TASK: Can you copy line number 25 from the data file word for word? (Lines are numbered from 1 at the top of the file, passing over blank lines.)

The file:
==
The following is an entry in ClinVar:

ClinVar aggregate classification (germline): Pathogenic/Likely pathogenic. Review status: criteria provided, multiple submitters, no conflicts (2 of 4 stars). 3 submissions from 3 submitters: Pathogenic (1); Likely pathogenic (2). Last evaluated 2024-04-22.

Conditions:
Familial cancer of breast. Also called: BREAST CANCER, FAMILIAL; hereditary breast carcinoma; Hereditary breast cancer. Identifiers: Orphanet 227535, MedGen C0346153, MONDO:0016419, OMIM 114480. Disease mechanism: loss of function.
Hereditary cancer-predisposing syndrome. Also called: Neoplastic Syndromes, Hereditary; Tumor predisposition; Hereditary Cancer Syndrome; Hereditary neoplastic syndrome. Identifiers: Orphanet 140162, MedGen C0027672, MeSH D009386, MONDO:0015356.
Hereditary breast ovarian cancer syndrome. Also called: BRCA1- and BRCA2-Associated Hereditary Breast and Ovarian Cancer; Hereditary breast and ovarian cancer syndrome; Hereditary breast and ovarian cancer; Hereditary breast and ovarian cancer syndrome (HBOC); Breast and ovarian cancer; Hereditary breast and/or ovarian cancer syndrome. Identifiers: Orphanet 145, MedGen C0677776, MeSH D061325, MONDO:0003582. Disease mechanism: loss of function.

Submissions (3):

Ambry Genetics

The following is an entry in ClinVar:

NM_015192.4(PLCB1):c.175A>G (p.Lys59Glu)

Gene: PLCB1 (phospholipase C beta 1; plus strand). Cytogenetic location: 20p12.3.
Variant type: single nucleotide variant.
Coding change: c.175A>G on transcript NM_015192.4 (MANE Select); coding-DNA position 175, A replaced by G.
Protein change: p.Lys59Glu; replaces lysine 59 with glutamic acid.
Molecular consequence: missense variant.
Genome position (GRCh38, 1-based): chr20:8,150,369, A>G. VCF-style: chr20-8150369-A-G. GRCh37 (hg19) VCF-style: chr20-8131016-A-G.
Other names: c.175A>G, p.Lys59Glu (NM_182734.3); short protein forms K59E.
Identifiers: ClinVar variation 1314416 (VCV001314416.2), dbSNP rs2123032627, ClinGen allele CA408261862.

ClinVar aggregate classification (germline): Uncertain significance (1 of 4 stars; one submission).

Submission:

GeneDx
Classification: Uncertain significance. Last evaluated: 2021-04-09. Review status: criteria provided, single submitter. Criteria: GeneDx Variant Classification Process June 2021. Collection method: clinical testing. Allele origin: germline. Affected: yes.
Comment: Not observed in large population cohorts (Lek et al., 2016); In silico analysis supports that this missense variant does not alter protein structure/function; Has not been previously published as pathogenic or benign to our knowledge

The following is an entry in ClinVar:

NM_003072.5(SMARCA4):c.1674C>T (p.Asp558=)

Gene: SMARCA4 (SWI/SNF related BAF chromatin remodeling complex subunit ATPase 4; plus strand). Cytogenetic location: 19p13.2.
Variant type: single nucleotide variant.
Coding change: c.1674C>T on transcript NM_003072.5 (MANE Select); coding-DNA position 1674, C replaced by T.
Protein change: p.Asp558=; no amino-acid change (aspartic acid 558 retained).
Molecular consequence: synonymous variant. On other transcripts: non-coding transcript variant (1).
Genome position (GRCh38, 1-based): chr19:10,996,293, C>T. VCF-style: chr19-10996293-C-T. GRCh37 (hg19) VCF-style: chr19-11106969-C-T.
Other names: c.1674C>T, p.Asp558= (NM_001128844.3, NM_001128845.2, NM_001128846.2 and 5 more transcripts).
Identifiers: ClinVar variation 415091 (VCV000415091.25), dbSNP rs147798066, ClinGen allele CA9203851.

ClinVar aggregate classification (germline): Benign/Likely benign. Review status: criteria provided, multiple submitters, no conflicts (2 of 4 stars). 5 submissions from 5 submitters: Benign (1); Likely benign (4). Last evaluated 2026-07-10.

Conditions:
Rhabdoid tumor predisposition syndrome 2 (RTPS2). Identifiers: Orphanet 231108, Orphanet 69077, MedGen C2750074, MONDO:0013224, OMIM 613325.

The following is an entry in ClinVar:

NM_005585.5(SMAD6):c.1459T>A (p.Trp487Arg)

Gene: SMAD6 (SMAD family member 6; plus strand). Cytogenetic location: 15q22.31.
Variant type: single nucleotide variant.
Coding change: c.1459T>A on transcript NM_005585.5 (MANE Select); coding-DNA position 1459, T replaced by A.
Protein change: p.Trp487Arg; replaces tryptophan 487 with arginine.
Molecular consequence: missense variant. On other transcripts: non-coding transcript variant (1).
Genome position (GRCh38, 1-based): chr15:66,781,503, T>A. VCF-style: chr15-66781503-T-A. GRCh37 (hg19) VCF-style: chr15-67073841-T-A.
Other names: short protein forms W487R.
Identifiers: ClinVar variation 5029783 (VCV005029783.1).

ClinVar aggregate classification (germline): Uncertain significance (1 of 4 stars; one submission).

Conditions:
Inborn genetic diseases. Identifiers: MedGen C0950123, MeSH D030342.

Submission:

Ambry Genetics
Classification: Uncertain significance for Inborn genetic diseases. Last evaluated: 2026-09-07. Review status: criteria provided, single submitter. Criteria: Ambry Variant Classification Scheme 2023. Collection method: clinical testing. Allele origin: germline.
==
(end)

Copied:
NM_003072.5(SMARCA4):c.1674C>T (p.Asp558=)